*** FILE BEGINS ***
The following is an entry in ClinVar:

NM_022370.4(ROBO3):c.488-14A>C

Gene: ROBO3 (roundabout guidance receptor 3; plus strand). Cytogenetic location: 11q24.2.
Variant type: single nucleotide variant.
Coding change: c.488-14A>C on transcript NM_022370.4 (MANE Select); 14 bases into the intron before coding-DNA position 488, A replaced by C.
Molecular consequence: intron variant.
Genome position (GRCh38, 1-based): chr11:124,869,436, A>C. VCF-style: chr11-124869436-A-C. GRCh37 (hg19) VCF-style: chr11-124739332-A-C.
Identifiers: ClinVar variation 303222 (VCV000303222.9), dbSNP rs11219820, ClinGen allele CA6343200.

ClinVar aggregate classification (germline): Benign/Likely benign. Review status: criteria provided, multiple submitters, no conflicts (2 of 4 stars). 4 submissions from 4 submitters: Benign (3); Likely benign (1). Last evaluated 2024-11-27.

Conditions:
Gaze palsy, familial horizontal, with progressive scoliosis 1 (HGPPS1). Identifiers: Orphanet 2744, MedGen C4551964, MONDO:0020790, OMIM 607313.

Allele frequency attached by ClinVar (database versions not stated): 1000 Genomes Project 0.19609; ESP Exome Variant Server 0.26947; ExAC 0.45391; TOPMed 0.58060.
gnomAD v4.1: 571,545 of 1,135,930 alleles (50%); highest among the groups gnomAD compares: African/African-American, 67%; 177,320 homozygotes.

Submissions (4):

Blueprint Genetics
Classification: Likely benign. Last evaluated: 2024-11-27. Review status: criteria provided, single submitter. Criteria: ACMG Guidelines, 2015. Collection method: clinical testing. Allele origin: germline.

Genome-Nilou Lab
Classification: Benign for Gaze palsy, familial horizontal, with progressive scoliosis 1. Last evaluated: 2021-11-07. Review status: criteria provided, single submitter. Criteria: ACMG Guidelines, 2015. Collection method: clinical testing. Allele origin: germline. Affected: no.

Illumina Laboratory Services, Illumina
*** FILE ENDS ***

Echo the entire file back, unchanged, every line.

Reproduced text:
The following is an entry in ClinVar:

NM_022370.4(ROBO3):c.488-14A>C

Gene: ROBO3 (roundabout guidance receptor 3; plus strand). Cytogenetic location: 11q24.2.
Variant type: single nucleotide variant.
Coding change: c.488-14A>C on transcript NM_022370.4 (MANE Select); 14 bases into the intron before coding-DNA position 488, A replaced by C.
Molecular consequence: intron variant.
Genome position (GRCh38, 1-based): chr11:124,869,436, A>C. VCF-style: chr11-124869436-A-C. GRCh37 (hg19) VCF-style: chr11-124739332-A-C.
Identifiers: ClinVar variation 303222 (VCV000303222.9), dbSNP rs11219820, ClinGen allele CA6343200.

ClinVar aggregate classification (germline): Benign/Likely benign. Review status: criteria provided, multiple submitters, no conflicts (2 of 4 stars). 4 submissions from 4 submitters: Benign (3); Likely benign (1). Last evaluated 2024-11-27.

Conditions:
Gaze palsy, familial horizontal, with progressive scoliosis 1 (HGPPS1). Identifiers: Orphanet 2744, MedGen C4551964, MONDO:0020790, OMIM 607313.

Allele frequency attached by ClinVar (database versions not stated): 1000 Genomes Project 0.19609; ESP Exome Variant Server 0.26947; ExAC 0.45391; TOPMed 0.58060.
gnomAD v4.1: 571,545 of 1,135,930 alleles (50%); highest among the groups gnomAD compares: African/African-American, 67%; 177,320 homozygotes.

Submissions (4):

Blueprint Genetics
Classification: Likely benign. Last evaluated: 2024-11-27. Review status: criteria provided, single submitter. Criteria: ACMG Guidelines, 2015. Collection method: clinical testing. Allele origin: germline.

Genome-Nilou Lab
Classification: Benign for Gaze palsy, familial horizontal, with progressive scoliosis 1. Last evaluated: 2021-11-07. Review status: criteria provided, single submitter. Criteria: ACMG Guidelines, 2015. Collection method: clinical testing. Allele origin: germline. Affected: no.

Illumina Laboratory Services, Illumina